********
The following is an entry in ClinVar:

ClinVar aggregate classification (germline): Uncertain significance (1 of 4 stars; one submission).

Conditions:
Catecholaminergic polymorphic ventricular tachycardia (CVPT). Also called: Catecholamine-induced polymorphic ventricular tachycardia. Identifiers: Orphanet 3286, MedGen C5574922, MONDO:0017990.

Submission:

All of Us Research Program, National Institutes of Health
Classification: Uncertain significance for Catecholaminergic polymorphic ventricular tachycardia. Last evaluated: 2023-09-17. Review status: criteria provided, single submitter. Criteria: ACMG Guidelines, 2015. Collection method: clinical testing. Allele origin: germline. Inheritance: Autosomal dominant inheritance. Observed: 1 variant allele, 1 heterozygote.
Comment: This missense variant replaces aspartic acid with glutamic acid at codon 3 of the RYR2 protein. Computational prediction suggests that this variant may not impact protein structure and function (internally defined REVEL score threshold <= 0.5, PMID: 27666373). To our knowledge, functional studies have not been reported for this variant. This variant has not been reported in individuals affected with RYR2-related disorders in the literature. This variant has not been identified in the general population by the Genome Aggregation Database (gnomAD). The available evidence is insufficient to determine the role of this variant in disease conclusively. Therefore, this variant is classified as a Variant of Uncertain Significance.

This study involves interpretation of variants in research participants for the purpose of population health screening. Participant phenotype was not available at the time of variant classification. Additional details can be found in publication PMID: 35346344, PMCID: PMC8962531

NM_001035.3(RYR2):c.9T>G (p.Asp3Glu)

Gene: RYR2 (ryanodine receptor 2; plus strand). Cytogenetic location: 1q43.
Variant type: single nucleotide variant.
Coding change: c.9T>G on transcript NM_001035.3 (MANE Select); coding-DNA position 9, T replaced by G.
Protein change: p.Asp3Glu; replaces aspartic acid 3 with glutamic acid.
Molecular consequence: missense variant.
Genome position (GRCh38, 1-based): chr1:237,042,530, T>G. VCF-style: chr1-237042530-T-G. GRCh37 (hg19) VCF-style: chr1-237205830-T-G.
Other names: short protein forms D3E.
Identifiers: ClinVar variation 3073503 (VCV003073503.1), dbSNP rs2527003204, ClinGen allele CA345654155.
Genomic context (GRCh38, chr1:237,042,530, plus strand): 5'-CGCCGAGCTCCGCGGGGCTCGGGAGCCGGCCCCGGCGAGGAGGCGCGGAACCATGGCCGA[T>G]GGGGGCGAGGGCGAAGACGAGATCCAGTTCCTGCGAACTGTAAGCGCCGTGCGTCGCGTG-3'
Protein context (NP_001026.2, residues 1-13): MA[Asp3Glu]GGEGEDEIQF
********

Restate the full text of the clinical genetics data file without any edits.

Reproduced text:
The following is an entry in ClinVar:

ClinVar aggregate classification (germline): Uncertain significance (1 of 4 stars; one submission).

Conditions:
Catecholaminergic polymorphic ventricular tachycardia (CVPT). Also called: Catecholamine-induced polymorphic ventricular tachycardia. Identifiers: Orphanet 3286, MedGen C5574922, MONDO:0017990.

Submission:

All of Us Research Program, National Institutes of Health
Classification: Uncertain significance for Catecholaminergic polymorphic ventricular tachycardia. Last evaluated: 2023-09-17. Review status: criteria provided, single submitter. Criteria: ACMG Guidelines, 2015. Collection method: clinical testing. Allele origin: germline. Inheritance: Autosomal dominant inheritance. Observed: 1 variant allele, 1 heterozygote.
Comment: This missense variant replaces aspartic acid with glutamic acid at codon 3 of the RYR2 protein. Computational prediction suggests that this variant may not impact protein structure and function (internally defined REVEL score threshold <= 0.5, PMID: 27666373). To our knowledge, functional studies have not been reported for this variant. This variant has not been reported in individuals affected with RYR2-related disorders in the literature. This variant has not been identified in the general population by the Genome Aggregation Database (gnomAD). The available evidence is insufficient to determine the role of this variant in disease conclusively. Therefore, this variant is classified as a Variant of Uncertain Significance.

This study involves interpretation of variants in research participants for the purpose of population health screening. Participant phenotype was not available at the time of variant classification. Additional details can be found in publication PMID: 35346344, PMCID: PMC8962531

NM_001035.3(RYR2):c.9T>G (p.Asp3Glu)

Gene: RYR2 (ryanodine receptor 2; plus strand). Cytogenetic location: 1q43.
Variant type: single nucleotide variant.
Coding change: c.9T>G on transcript NM_001035.3 (MANE Select); coding-DNA position 9, T replaced by G.
Protein change: p.Asp3Glu; replaces aspartic acid 3 with glutamic acid.
Molecular consequence: missense variant.
Genome position (GRCh38, 1-based): chr1:237,042,530, T>G. VCF-style: chr1-237042530-T-G. GRCh37 (hg19) VCF-style: chr1-237205830-T-G.
Other names: short protein forms D3E.
Identifiers: ClinVar variation 3073503 (VCV003073503.1), dbSNP rs2527003204, ClinGen allele CA345654155.
Genomic context (GRCh38, chr1:237,042,530, plus strand): 5'-CGCCGAGCTCCGCGGGGCTCGGGAGCCGGCCCCGGCGAGGAGGCGCGGAACCATGGCCGA[T>G]GGGGGCGAGGGCGAAGACGAGATCCAGTTCCTGCGAACTGTAAGCGCCGTGCGTCGCGTG-3'
Protein context (NP_001026.2, residues 1-13): MA[Asp3Glu]GGEGEDEIQF